Having everyone on in-ears has made his job a bit easier. “Roger decided that in order for The Who to work again, he had to get used to in-ears… he couldn’t have a half-dozen wedges all around him like he used to. So he’s gone through the whole process of getting used to in-ears. They’re all on Jerry Harveys, and that’s really enabled the band to work again. Pete’s still got conventional fill monitors; he’s got four around him, just split up, one doing vocal, a stereo pair doing something else, and there’ll be acoustic guitar in the wedge, and then a monitor behind him that has sound effects for ‘Quadrophenia’ or the loops that are in ‘Who Are You’ and ‘Baba O’Riley.’”

For effects, he’s primarily using what’s in the console, save a few outboard pieces, including a Lexicon PCM 60 for the snare drum, and a Bricasti M7 reverb for Roger’s vocal that he says “is absolutely amazing.”

‘Amazing’ is often the tone of reviews streaming in from critics and fans, not only heralding the show but also the durability of both Townshend and Daltrey. Their “My Generation” anthem notwithstanding (”I hope I die before I get old”), the founding members did just that (both are now in their late ‘60s) and if the Quadrophenia tour is any indication, they still have a lot of rockin’ left to go. As for engineer Robert Collins, it’s a full-circle homecoming of sorts, having grown up on their music.

“I got a good memory on me,” he laughs. “It’s very short. But The Who have been part of my musical thing. Them, the Beatles, the Stones, the Kinks—that’s what I grew up on. In fact, I was pissed off at them, actually. As a teen, I queued up in the top rank in Swansea in Wales to see The Who, and they didn’t fucking turn up! I was pissed off. They had a fight or something. This was the ‘60s. But it’s kind of funny… Who’d have thought that when I was growing up trying to play in little bands and not very good, listening to all these great singers, that I’d end up engineering for many of them?”

DiGiCo Takes Top Honors At GRAMMY® & Academy Awards

UK manufacturer DiGiCo held the coveted position as console provider for the second year in a row at the annual GRAMMY® Awards this year. The 55th installment of “Music’s Biggest Night” was overall a bigger show musically, with 20 acts on the schedule, up from 2012′s 18. As the show’s live performances have expanded, so has its audio footprint. With audio production facilitated by ATK AudioTek (and consoles provided by Hi-Tech Audio), the digital desk count handing both music and production included five DiGiCo SD Series desks: four SD7s (an upgrade from last year’s SD10s) and the addition of an SD5, as well as 11 SD Racks (up from last year’s six).

At the MusiCares event the Friday night preceding the GRAMMYs, engineer George Squires manned a DiGiCo SD7 with four DigiRacks at monitors to provide 170 inputs to 28 stereo ear mixes and 30 wedge mixes. Delicate Productions handled the audio production. On the 85th installation of the prestigious Academy Awards, ATK provided audio production with a Peterson-designed system comprised of three SD Racks, an SD5 at FOH helmed by Pat Baltzel and an SD10 run by Mike Parker. Hi-Tech Audio provided console support for all these events.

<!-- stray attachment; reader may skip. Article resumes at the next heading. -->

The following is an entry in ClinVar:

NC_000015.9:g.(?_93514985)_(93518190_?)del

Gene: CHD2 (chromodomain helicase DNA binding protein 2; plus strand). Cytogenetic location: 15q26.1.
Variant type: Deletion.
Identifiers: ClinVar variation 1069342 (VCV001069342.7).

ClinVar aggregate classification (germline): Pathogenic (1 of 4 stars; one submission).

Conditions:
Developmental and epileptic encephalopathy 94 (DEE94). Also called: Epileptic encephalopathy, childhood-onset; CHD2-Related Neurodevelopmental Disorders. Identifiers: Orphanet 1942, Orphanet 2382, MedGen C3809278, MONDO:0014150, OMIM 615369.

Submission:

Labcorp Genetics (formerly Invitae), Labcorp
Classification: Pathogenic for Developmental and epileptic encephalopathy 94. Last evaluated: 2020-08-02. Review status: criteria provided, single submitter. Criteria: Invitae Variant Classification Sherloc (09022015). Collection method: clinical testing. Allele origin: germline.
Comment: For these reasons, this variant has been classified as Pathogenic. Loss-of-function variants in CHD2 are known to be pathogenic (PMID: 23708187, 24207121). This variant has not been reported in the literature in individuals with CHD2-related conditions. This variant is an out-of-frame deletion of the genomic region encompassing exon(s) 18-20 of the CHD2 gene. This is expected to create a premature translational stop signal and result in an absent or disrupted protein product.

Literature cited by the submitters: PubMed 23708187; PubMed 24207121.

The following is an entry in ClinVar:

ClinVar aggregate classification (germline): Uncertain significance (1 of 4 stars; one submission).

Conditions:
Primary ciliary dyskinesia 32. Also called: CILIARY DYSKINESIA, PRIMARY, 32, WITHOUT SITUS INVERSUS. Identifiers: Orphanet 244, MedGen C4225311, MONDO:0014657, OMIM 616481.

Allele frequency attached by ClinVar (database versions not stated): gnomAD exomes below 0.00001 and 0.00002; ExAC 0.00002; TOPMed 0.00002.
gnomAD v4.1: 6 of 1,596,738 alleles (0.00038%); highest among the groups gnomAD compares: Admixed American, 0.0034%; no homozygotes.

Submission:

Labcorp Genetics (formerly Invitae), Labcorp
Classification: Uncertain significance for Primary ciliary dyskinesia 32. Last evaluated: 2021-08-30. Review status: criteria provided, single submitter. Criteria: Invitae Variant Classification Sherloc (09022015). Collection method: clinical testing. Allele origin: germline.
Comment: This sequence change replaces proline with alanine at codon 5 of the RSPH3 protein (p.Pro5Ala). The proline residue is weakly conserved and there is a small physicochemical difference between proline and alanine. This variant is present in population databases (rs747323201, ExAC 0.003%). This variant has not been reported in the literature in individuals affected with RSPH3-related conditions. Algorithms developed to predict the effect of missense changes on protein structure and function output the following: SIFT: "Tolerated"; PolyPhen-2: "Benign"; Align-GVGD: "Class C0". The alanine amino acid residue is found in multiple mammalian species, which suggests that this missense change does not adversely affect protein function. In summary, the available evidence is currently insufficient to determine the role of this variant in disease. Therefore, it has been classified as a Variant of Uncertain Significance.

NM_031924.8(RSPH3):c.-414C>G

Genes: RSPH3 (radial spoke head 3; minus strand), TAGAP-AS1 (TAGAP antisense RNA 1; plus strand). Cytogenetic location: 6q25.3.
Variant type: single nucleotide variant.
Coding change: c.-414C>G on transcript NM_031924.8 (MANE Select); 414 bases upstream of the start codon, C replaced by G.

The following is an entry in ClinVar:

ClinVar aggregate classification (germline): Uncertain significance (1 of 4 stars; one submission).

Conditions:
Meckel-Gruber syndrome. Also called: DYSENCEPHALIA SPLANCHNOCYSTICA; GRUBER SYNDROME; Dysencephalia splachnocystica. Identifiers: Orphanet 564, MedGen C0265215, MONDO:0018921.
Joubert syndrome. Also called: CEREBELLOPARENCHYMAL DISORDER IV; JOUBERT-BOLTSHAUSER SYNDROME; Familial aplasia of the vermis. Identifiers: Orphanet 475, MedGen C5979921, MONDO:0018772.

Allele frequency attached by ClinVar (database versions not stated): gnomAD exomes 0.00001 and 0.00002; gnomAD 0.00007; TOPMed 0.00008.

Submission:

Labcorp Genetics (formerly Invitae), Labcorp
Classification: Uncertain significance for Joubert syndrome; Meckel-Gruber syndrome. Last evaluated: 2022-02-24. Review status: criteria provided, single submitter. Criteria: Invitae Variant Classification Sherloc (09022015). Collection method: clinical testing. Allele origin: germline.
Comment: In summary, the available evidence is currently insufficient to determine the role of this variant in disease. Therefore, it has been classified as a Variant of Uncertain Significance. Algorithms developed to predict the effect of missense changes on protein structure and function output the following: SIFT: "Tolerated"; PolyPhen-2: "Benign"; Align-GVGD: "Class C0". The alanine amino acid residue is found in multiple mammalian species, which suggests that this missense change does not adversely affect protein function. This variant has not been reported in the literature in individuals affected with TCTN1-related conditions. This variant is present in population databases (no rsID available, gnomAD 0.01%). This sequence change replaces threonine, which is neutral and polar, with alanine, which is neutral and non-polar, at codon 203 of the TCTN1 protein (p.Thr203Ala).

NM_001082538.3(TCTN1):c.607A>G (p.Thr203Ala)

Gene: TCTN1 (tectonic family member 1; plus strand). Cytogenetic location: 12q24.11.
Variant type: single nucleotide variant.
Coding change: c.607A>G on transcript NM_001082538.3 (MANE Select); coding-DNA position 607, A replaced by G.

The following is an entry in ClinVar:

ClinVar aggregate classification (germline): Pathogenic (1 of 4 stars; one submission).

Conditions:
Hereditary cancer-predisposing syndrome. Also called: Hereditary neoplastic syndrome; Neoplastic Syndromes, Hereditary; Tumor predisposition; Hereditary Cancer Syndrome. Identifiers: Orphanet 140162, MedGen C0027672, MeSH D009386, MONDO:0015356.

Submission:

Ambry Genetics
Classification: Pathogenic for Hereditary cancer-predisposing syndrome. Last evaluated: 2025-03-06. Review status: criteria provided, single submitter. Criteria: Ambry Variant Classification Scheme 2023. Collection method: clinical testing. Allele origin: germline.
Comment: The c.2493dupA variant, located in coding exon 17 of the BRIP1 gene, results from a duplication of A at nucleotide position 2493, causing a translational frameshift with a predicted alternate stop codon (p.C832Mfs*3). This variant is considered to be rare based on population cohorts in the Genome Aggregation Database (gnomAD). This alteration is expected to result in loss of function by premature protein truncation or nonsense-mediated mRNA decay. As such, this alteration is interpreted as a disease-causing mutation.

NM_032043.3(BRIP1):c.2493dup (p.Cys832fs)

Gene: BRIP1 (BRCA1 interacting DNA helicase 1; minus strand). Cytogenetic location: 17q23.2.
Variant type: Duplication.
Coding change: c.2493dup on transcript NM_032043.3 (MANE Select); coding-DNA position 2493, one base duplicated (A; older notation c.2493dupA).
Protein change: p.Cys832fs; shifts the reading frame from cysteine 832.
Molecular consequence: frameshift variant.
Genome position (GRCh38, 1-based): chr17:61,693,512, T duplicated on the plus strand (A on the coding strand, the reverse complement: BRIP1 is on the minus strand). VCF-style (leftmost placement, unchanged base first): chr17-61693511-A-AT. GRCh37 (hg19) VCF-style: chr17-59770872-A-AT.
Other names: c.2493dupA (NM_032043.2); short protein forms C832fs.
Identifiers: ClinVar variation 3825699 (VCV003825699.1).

The GRAMMY and Oscar systems were both designed by ATK’s FOH Tech Jeff Peterson. On the GRAMMY event, Peterson also served as the system tech with assistance from Andrew “Fletch” Fletcher. The GRAMMY audio team again included consultant Ron Reaves mixing all of the live performance elements at FOH on an SD7, and ATK’s VP of Special Events Mikael Stewart on an SD5 managing all the nonmusical production assets. At stage right (“A”) and left (“B”), respectively, Tom Pesa and Mike Parker facilitated artist monitor mixes using a pair of SD7s (with an additional “guest” rig used for sets by Justin Timberlake and Bruno Mars). [Pictured LtoR: ATK FOH Tech Jeff Peterson; Leslie Anne Jones, The Recording Academy®, Producers & Engineers Wing®; Production Mixer Mikael Stewart, ATK; Andrew “Fletch” Fletcher, Audio Consultant; FOH music mixer Ron Reaves (seated).]

“Overall, we have a massive total of 276 mic preamps and 176 outputs distributed between five consoles and 11 DiGiCo SD Racks,” explains Peterson. “Those four consoles, plus eight SD Racks, are on one optical loop, each connected to one of ATK’s 56-pair splitters. The guest monitor SD7 console is on its own optical loop, with three more SD racks. Also new is JBL’s newest line array, the Pro VTX V25 3-way system (powered by Crown ITech 1200 HD amps).

“In addition, we have more than 50 wireless microphones this year,” he adds, “which take up an entire splitter. We have almost an entire splitter dedicated to what we call high-level items, which are things like playback from the truck, Pro Tools lines, all of the production elements, and the podium mics (that are not for use with a band) are down the fourth splitter. The first two splitters are dedicated just for band inputs, one for stage right and one for stage left. This year we’re using AES outputs directly from SD racks in three locations to drive the amplifiers to the PA system. So it’s a whole digital system path again. What we eliminated was a second optical loop just to do the amplifiers. So everything is on one optical loop, with the SD Racks and the consoles.”